BoP: Asia And The Pacific: Where Are We, And Where Are We Headed?

Most recently, China has acquired their very first aircraft carrier. On Sunday, China announced the first landing of a fighter jet on the carrier. Over the past few years, China has steadily advanced their naval capabilities, while the United States has steadily decreased theirs. This poses a problem, given the fact that the U.S. naval force provides the most important defense for America.

First, it is important to analyze the current presence and capabilities of the U.S. in the Asia-Pacific region. Given the fact that our country once had 15 aircraft carriers during the Bush era and now only boasts 11, (soon to be 10) we can see that our presence at sea is steadily declining.

Heritage, a non-profit think tank recently released a report to reinforce this fact:

“For these enduring reasons, both the Congress and the Navy must work to ensure that a sufficient number of aircraft carriers remain in operation. During the Reagan years, the Navy maintained 15 carriers. In FY 2006, Congress required the Navy maintain at least 12 carriers.”

Ever since the mid 1900’s, the U.S. had maintained the largest naval force in the world. Naval forces have served to be one of the most important elements of our military. Without a plan to continue increasing our naval presence and only sustaining a minimal defense force in the Pacific Ocean, we are threatening our national security and the safety of our allies.  Our Naval presence has continued to help in almost every military operation and remains to be the ultimate crisis management tool.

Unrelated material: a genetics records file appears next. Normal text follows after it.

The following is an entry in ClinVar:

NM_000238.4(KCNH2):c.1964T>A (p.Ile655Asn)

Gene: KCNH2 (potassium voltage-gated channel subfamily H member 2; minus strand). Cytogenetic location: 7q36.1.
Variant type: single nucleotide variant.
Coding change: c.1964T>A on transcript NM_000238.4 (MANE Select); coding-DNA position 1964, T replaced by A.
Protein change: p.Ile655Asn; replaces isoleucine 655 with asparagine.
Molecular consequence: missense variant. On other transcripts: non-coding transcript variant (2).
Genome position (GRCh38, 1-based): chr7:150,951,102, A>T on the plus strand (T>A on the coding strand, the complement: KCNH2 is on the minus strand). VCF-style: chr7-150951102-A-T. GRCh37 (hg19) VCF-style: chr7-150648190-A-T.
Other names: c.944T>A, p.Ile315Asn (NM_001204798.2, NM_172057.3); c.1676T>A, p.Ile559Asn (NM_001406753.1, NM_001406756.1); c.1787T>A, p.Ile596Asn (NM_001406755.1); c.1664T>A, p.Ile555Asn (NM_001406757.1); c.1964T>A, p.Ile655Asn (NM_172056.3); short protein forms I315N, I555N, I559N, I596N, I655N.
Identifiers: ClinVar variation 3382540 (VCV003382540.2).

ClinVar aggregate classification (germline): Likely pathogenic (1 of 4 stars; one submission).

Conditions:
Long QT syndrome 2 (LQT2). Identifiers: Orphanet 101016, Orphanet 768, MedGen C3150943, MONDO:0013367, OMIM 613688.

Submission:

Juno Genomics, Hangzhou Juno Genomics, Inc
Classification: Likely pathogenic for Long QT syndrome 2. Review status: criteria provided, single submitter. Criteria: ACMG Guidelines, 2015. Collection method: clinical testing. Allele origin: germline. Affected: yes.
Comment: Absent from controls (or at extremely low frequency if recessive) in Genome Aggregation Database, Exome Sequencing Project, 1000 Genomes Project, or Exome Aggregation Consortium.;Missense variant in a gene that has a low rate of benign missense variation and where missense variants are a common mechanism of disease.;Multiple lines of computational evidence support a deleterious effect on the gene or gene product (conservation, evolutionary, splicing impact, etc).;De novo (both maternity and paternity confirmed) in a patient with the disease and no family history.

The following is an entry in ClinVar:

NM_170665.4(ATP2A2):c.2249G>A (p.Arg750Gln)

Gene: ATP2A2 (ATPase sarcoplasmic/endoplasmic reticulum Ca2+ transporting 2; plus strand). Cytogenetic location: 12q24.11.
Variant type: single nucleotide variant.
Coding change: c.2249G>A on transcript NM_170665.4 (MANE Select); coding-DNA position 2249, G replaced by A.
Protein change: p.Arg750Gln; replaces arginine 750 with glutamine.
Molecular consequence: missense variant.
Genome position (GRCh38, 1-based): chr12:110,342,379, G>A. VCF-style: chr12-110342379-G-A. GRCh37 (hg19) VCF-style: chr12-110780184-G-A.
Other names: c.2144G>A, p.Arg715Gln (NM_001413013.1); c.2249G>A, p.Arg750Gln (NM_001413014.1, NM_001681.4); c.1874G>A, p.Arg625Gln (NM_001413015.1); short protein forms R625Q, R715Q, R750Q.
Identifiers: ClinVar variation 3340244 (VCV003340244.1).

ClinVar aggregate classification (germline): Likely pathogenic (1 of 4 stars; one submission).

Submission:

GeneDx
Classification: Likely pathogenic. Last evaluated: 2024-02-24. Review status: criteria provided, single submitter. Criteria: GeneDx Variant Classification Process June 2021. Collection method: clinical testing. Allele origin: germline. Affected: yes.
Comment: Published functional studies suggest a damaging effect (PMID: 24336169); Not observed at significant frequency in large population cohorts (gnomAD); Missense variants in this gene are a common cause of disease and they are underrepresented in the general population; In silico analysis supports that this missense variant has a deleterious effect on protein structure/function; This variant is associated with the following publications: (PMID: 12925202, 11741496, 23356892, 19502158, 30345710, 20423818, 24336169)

Second, we must take into account Chinas new naval expansion. As mentioned previously, China just recently acquired their first aircraft carrier. China is a country with an immense amount of power. China has the capabilities to create a very large threat to our country. As China continues to grow, we must not abandon our opportunities in the region. Up until now, there hasn’t been a reason to increase our naval presence, but now that China has upgraded their potential, it is in our best interest to secure our position in the Pacific.

Just last July, Forbes released an article revealing the absence of our presence:

“Providing less presence is an open acknowledgement that our country will not continue to influence the world in the manner we have in the past. There are critics who contend that our enemies will defeat us in the financial world, not on the battlefield. Maybe that will be our downfall in the end, but if we give up our ability to defend ourselves, the sea lanes and our allies anywhere in the world, our world will rapidly change in what I predict will be disastrous ways.”

It is clear that we must not desert our influence. The U.S. has and should remain the most influential at sea.


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